Home Stories Impressions of the Detroit River, in the 1970’s and Now.

Impressions of the Detroit River, in the 1970’s and Now.

Boating on the Detroit River since a young child in the 1970’s, I remember a retro pink, one- piece bathing suit with big hoops on each side, barbie sunglasses and an oversized life vest and being ready to cruise on hot summer’s day. My dad’s unmistakable bright yellow seventeen-foot boat had just ramped in at the Marina in Wyandotte, Michigan by Pier 500 (Now Wyandotte Waterfront).

We were headed to his favorite fishing spot at Sugar Island, just the two of us. Dad pointed the boat south to voyage toward Sugar Island which is located near Grosse Ile, Michigan. The Detroit waters were brown and murky and there were large fish, bloated and bulgy eyed floating with us along the way. Along the shore was steel as far as the eye could see, first from BASF in Wyandotte. Large sewers dumped bubbling goop into the river, it seemed without much thought to filters.

Further ahead was McClouth Steel, in Trenton. Huge acres of rusted building and opened windows, the factory hummed, and the fire of forging steel could be seen flickering from the boat. Riverside Hospital, still active and birthing babies in the seventies, was said to have a haunted office on site, but also was sure to be latent with asbestos as many hospitals did, back in the day.

Next up was Elizabeth Park in Trenton, a beautiful Detroit River Park with just a green hill and some walking trails, a great place to explore and watch birds. There were always many fishermen on the small dock there too.

The candy canes were right next to the park, those iconic DTE Energy plant stacks at full steam, big black plumes and large piles of coal along the shoreline. The water was streaked with gas or oil surrounding the shore. Fisherman identified this as a great place to fish. The waters were always warm from energized water processed through the plant but it glowed yellow-gold from whatever else was cooled there.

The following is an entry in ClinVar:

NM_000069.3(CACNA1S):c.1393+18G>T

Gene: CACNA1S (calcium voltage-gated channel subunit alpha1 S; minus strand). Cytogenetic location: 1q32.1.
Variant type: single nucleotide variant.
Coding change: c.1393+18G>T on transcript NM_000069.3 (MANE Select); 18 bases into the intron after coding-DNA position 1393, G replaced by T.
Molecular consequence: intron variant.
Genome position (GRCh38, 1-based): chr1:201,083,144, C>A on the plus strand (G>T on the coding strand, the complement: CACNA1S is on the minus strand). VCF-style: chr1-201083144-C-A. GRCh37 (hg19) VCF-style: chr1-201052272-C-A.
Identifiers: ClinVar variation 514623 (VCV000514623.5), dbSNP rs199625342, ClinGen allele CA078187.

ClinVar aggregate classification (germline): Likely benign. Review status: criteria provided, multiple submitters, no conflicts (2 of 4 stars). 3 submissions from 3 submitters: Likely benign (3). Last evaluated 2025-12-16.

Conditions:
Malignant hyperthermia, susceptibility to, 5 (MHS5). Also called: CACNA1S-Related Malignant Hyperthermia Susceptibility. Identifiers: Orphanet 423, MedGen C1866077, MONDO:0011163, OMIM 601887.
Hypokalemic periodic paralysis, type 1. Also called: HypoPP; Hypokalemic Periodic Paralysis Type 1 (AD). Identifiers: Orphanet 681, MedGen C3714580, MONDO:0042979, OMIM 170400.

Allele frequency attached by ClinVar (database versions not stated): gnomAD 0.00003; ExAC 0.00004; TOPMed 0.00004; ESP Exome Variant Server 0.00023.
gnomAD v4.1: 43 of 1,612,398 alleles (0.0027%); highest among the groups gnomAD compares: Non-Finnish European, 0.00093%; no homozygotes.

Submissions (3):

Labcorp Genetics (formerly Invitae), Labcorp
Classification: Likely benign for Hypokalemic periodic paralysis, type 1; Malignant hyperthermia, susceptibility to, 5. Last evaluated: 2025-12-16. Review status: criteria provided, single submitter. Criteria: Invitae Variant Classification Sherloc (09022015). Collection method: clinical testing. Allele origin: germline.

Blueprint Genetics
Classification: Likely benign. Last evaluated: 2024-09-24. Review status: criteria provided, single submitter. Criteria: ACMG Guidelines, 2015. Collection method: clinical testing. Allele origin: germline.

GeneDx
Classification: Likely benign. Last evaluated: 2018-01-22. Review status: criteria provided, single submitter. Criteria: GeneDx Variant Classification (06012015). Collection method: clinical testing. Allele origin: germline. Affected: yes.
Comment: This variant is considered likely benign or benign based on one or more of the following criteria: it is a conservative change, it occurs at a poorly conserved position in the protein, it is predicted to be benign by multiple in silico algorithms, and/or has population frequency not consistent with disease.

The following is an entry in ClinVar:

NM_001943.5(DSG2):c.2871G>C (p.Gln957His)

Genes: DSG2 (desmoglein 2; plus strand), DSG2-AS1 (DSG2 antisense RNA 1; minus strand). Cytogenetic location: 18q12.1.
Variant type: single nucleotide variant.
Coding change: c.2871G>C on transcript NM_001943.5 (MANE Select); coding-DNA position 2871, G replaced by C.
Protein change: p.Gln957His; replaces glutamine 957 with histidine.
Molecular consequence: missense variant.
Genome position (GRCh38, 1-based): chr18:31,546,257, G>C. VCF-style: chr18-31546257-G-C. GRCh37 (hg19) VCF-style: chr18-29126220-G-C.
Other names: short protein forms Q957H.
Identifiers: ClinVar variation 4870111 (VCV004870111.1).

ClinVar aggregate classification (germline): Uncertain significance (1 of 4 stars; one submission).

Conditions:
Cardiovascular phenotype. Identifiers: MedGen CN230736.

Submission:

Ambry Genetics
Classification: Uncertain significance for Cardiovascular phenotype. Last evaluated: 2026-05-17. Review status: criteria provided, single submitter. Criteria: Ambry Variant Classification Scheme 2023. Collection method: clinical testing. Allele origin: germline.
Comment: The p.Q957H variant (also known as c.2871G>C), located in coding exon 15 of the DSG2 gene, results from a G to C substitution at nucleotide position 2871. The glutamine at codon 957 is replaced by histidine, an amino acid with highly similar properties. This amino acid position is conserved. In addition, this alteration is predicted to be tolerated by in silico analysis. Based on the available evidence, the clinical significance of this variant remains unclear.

We arrived at Sugar Island and despite what we had seen in the upriver ride from Wyandotte, the water in this place was strikingly clear as it lay at the mouth of Lake Erie which I persumed was cleansed a bit  in that fast moving current.

We dropped our lines that day, I caught my first fish. But we let it go, Dad said it wasn’t good to eat. The pollution struck me as unfortunate and struck me that it would never be cleaned up in my lifetime.

However, it has been cleaned up. The efforts of so many people who care about our Detroit River and the demolition of blighted manufacturing and businesses on the waterfront. Fifty years later we can all enjoy a beautiful excursion up and down the Downriver Detroit River.

Today my favorite route up and down the Detroit River, it takes about two hours without stops. The fast-moving waters are now so clear you can see the bottom in spots. Starting out in Gibraltar, Michigan where we dock our boat in rack and launch, we head to the Cross Dike, which is an area where you can anchor in the calm waters or anchor across the small entry way at the Sugar Island beach and take in the sun, enjoy the water, hike a trail or stop for lunch. They have added a barrier around the island to protect it from erosion and help fish spawning.

From there you can take in all the large, beautiful homes on Grosse Ile to the West and Canada to the East as you head north on the Detroit River. 

As the channel ends you hit Wyandotte and if you continue to Ecorse there is a no wake zone so you can float past the remodeled John Dingell Park at Ecorse before you move on to the industrial tour of Great Lakes Steel property which has been recently painted a striking blue.

By Kathy Kane

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